Toyota South Africa Motors (TSAM) is still uncertain when it will be reopening its production plant in Prospecton near Durban, more than two months since it suspended production because of significant damage caused by the floods in KwaZulu-Natal.
TSAM manager of corporate public relations Mzo Witbooi said this week it is not clear at the moment when the plant will reopen.
“We are still busy with our recovery processes. We still have a lot of Japanese people at the plant, busy ordering some parts that we need for some of the robots as well as other tools,” he said.
Jebb McIntosh, CEO of JSE-listed vehicle retailer Combined Motor Holdings (CMH), said during a presentation on CMH’s latest financial results last month that production at TSAM’s plant would be suspended for a minimum of 12 weeks.
McIntosh’s comments followed a senior executive at a local-based vehicle manufacturer telling Moneyweb the plant will only resume production in about four months and that the flood had caused an estimated R2.8 billion damage to the plant.
TSAM has to date remained tight-lipped about when production will resume, although it confirmed last month the company is likely to lose about 45 000 units in production, which means it has an idea of when production will resume.
The plant produces the Hilux, Corolla Cross, Quest, Fortuner and Hiace Ses’fikile.
Truck plant up and running
Assembly at the Hino truck plant, also at the Prospecton site, resumed on 23 May following a 40-day enforced shutdown because of the flood damage.
This resulted in Hino losing about 550 vehicles out of scheduled production, although its management team is confident they will be able to make up this shortfall by the end of the year.
Hino SA this week provided an insight to the problems caused by the flood damage and the difficulties in getting its plant operational again.
It said the major damage was caused by a wall of water and silt that came down the river next to the plant when the sluices at the overfull Shongweni Dam were opened.
Cleaning the mud and fine silt from the many pieces of electronic and mechanical equipment in the various production plants has proved extremely time-consuming.
None of the suppliers to the Hino plant were affected, but many supporting the car and light commercial vehicle plant suffered extensive damage to their own plants and equipment.
Hino SA vice president Ernie Trautmann said the resumption of production was “a wonderful reward for a Herculean effort by a dedicated team that included three specialists from Hino Motors in Japan who had prior experience in cleaning up and putting into operation factories damaged by tsunamis in Japan”.
Reassuring the market
TSAM has just released a television commercial in which it reassures its customers that it will recover from the devastating effects of the KwaZulu-Natal floods in April.
Leon Theron, TSAM’s senior vice president of sales and marketing, this week assured customers who have been impacted by this natural disaster that the company is doing everything in its power to get vehicles on order to their rightful owners.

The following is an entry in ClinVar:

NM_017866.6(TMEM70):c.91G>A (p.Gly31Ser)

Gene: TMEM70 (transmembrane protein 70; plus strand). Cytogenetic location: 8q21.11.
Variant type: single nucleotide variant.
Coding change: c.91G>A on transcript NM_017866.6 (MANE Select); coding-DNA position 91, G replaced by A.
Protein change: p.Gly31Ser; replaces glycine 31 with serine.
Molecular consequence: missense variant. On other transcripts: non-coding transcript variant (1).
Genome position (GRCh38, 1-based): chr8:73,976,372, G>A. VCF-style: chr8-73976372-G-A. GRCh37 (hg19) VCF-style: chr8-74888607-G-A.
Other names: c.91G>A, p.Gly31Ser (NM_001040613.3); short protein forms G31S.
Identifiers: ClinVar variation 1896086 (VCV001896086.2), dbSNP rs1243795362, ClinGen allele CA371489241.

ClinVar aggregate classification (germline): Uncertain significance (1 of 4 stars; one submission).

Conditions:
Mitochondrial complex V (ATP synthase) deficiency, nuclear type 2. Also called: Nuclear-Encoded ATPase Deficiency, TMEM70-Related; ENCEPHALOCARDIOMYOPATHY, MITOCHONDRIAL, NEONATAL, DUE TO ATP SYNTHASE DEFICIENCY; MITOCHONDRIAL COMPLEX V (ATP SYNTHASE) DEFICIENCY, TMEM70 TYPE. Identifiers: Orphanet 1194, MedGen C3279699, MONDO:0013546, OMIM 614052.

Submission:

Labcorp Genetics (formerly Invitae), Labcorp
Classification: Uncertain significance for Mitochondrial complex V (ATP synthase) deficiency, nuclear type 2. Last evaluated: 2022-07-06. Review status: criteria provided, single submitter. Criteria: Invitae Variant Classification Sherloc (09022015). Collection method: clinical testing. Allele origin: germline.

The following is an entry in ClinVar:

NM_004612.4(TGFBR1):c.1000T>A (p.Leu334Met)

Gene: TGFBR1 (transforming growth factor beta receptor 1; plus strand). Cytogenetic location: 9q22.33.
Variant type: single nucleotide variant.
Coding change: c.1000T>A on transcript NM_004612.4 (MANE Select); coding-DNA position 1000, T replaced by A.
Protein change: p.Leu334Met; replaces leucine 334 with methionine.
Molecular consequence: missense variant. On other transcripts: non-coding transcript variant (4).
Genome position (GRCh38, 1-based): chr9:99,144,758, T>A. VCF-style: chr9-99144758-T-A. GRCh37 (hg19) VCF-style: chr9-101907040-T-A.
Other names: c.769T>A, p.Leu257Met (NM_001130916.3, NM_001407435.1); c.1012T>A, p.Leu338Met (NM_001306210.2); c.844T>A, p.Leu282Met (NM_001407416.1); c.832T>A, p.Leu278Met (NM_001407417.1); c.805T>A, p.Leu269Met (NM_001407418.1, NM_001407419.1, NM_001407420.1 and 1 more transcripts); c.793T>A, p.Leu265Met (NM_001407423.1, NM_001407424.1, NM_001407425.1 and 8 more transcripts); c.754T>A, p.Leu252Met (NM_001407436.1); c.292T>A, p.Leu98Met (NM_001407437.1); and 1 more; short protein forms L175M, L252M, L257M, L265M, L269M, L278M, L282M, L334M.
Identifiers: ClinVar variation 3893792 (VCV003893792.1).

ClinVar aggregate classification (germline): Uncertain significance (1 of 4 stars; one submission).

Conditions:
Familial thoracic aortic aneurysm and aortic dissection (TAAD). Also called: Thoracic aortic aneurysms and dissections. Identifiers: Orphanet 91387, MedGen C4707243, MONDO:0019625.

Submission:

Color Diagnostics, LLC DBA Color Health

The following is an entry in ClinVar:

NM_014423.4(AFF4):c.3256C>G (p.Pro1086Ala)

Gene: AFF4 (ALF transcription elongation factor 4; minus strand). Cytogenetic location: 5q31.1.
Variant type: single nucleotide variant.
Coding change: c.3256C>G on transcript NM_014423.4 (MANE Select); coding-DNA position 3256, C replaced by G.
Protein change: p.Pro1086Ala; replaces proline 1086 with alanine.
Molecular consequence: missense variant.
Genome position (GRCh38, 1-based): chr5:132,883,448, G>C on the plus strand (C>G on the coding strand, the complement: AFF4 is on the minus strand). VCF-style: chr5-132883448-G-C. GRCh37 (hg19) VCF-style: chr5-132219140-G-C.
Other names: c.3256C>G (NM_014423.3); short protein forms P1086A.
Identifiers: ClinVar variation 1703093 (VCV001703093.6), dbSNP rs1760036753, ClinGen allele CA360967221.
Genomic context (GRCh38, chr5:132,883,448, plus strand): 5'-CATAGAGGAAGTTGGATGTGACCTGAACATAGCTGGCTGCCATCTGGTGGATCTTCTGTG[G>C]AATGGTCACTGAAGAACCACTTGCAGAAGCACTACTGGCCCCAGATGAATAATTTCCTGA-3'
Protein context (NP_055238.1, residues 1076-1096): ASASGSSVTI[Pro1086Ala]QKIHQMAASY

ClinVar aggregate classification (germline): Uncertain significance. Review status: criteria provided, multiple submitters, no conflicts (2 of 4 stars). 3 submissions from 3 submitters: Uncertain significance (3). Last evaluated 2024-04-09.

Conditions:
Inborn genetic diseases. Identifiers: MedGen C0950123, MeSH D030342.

“Our latest TVC [TV commercial] is also a vote of confidence to the local market for having made us the most popular automotive brand in South Africa for 42 consecutive years.
“We promise to come back even stronger,” said Theron.
Theron said early this month when the new vehicle sales statistics for May were released that TSAM was “quite content to have held on to the market leader position for another month since the temporary closure of our plant in Durban”.
“TSAM is also fortunate that its retail inventory includes a model for almost every segment. So naturally, when IMV [innovative international multi-purpose vehicles, Hilux and Fortuner] and locally-built Corolla models were affected by the situation at our plant, the imported models did well to sustain our business,” he said.
However, automotive executives at other vehicle brands expect a significant slump in Toyota’s new vehicle sales this month because of their belief that TSAM has sold all the available inventory it had of the vehicle models it produces locally.
TSAM sold a total of 6 664 vehicles into the domestic market last month compared to 4 778 units by second-placed Volkswagen and 4 331 units by third-placed Suzuki.
Automotive business council Naamsa only provides the aggregate sales figures for each vehicle manufacturer and no longer provides a breakdown of sales by models.
This means it is not possible to determine the impact of the suspension of production at TSAM’s plant on the sales of the models it produces locally.
But the total new vehicle sales of 8 952 units achieved by TSAM in April and 6 664 units in May – the two months for which sales figures are available since the flood – are significantly lower than TSAM’s sales in the first three months of the year.
Its total domestic new vehicle sales amounted to 12 480 units in January, 13 458 in February and 15 008 in March – an average of 13 648 units a month for the first three months of the year compared to only 7 808 units in the two months since the flood.
Export figures way down
The export sales figures reported by TSAM are also telling.
Naamsa reported that TSAM only registered 143 export sales in May.
By contrast, vehicle export sales by TSAM totalled:
3 629 units in April
6 837 units in March
5 101 units in February, and
5 516 units in January.